The wearables market in India is fast becoming the hegemony of home-grown brands such as Boat and Noise, which are now dominating sales of gadgets like smartwatches and wireless earbuds, giving erstwhile leaders such as Xiaomi, Samsung and Apple a run for their money.
Market research insights also showed that in the last quarter, Indians bought more tablets and laptops, though smartphone sales have slowed, bucking global trends.
In Q2 2022, 23.9 million wearable units were shipped in the country, a 112.8% increase over the same period in 2021. Data by research firm IDC suggests that although wrist bands saw a decline (63% lower shipments), that was offset by smartwatches (a 298.4% increase) and earwear (86.7% higher).
Indian tech companies Boat (with 34.3% share) and Noise (with 11.5%) lead the market. China-headquartered smartphone brand OnePlus is at third, with an 8.7% share.
Within these segments, Noise leads the smartwatches domain with a market share of 28.5%, followed by Fire-Boltt (24.8%). “We bolstered our commitment to ramp up smartwatch manufacturing in India under the Make in India initiative,” says Amit Khatri, co-founder at Noise.
Price and value have played an important role, with the average selling price of wearables dipping by 7.2% in the first half of 2022 compared to the year-before period. Indian brands, in particular, are leading the price war.
For instance, Boat’s entry spec smartwatch is priced at ₹1,799 among a total of 32 watches in the shop window, all below ₹5,000. Noise’s Colorfit Pulse, priced at ₹1,699 is even cheaper, and the company has a 30-watch strong portfolio. In comparison, Xiaomi’s Redmi Watch costs ₹3,999, a significant premium in a price-sensitive market.
“Demand for wearables has moved beyond urban centers by appealing to the aspirational consumers in smaller cities and towns,” says Navkendar Singh, associate vice president, Devices Research, IDC India, South Asia & ANZ.
In comparison, OnePlus, Samsung, and Apple have focussed on premium wearables, though OnePlus appears to have pivoted slightly with a range of affordable wireless earbuds.
The price war has also meant more features at a lower cost. An increasing number of new smartwatches, for instance, feature Bluetooth calls and, in the case of earphones, better audio hardware.
IDC estimates India’s wearables shipments will clock 90 million, by the year’s end, with online sales, and aggressive pricing powering the demand, according to Singh.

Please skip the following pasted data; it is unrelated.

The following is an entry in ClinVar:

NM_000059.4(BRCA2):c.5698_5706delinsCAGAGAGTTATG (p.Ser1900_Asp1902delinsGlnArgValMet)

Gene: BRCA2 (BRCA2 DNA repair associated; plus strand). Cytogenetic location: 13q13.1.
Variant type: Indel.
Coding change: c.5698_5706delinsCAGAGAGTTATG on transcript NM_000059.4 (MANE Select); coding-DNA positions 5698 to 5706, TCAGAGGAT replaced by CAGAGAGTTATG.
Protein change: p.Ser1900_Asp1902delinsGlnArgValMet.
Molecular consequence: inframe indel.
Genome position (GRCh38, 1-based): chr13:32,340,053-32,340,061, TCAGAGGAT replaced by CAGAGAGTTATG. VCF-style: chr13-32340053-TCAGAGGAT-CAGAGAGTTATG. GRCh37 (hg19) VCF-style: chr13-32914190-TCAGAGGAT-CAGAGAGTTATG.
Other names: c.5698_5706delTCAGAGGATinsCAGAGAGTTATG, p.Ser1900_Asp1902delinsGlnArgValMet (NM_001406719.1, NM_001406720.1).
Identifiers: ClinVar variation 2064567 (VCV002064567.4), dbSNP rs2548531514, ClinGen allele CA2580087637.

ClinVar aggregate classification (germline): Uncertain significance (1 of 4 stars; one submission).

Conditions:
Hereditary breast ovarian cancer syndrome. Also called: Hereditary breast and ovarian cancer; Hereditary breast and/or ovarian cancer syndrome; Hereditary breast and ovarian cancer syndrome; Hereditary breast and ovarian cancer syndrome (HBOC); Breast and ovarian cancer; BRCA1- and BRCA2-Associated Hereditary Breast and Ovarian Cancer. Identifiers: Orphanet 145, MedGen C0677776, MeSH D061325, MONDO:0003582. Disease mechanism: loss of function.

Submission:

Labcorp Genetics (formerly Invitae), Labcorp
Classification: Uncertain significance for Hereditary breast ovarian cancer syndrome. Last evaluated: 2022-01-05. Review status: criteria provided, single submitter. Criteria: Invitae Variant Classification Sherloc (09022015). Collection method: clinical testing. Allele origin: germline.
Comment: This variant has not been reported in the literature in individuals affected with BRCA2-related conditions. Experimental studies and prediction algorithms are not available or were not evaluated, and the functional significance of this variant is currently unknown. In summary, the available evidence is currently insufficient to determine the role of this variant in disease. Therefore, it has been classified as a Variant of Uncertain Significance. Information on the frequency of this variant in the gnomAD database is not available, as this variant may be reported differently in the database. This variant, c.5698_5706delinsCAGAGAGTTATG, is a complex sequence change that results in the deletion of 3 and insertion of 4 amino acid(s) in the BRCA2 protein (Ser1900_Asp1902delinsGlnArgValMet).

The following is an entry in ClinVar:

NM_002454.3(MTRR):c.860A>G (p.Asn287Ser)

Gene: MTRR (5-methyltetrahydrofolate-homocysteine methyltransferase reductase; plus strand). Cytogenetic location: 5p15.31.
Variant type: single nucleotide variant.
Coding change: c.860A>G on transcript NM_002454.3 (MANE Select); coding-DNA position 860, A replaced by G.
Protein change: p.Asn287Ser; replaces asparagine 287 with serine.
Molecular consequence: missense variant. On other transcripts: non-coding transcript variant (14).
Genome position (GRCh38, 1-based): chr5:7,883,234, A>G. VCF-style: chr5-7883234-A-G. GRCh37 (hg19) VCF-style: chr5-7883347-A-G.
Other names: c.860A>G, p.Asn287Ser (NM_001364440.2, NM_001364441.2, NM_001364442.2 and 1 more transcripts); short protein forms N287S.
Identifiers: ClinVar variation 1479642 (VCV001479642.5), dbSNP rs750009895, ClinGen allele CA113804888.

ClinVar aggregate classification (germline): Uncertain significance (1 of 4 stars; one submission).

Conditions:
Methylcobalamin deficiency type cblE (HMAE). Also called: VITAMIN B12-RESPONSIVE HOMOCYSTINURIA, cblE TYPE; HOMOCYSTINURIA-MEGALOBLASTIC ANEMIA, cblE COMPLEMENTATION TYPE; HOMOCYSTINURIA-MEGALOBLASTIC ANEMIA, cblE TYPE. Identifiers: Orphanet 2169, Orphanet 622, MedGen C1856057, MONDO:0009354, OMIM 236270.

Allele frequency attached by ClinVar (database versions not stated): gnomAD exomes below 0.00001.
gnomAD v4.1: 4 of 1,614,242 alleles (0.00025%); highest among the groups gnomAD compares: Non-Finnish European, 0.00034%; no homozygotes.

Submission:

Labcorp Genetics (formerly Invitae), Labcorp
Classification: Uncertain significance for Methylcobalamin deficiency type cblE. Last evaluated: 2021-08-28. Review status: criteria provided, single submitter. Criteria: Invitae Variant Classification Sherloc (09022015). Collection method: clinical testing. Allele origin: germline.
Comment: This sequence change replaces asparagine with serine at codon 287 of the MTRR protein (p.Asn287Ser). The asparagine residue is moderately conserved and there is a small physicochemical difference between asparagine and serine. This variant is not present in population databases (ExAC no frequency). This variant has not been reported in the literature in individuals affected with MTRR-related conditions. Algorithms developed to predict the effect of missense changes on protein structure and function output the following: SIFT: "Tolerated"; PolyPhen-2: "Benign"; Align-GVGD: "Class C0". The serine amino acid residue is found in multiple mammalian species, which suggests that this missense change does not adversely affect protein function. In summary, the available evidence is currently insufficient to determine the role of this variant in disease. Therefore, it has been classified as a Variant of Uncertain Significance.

Tablets gain popularity, but what about PCs?
In the case of larger devices, tablets registered a 68% growth in Q2 2022, year on year, according to Cyber Media Research. Of this, 78% are those with a screen size of 8-inches, indicating a wider need for versatility, and not just as laptop replacements. The price band of ₹10,000 to ₹20,000 registered 142% sequential growth, the data shows.
“For parents in an average Indian household, it is more logical to spend around ₹20,000 on each computing device,” says Farhana Haque, group director, Devices at Microsoft India, in a conversation with HT. “There are a lot of parents who went and purchased a tablet because there isn’t a right laptop at this price,” she adds
A second analyst believes the rollout of 5G telephone services could trigger a spurt in this segment. “We foresee an impetus in 5G tablet shipments in the tablet market, similar to the trends observed in the 5G smartphone market,” says Menka Kumari, analyst, industry intelligence group (IIG), CMR.
They estimate tablet sales to grow around 10% this year.
In this segment, the market leaders are still foreign brands — Lenovo has 26% share, and Apple and Samsung have 19% each – but Indian companies are carving out a larger chunk of the pie. Lava, which did not have a noticeable share last year, now has 18% with debutante Realme clocking a similar performance by having cornered 13% share this year.
But what of smartphones? Sales have slowed down, research by IDC shows. In the last quarter, India’s share of global shipments (287.4 million) was 36.4 million, which is 5% lower year-on-year. Xiaomi retains the highest market share but recorded a 26% negative annual trend. This allowed Samsung, with 23% growth, to significantly close the gap.
There is now expectation that 5G services will unlock demand. According to research firm Nomura, only 7% of India’s active smartphone user base is 5G ready.
Shopping platform Flipkart’s latest sales trends suggest demand for 5G phones in the ₹10,000 – ₹15,000 price band has seen almost four times the growth in H1 2022, year-on-year. This is the period when brands including Samsung and Vivo expanded their 5G phone line-up.
“Over the past few quarters, we have witnessed an increasing demand for 5G smartphones that will offer higher internet speed,” says Kunal Gupta, senior director, Mobiles at Flipkart, while pointing out that 75% of 5G phone searches are generated from tier 2 and smaller towns.
CyberMedia Research (CMR) estimates India’s overall smartphone shipments for the year 2022 will be around 174 million units.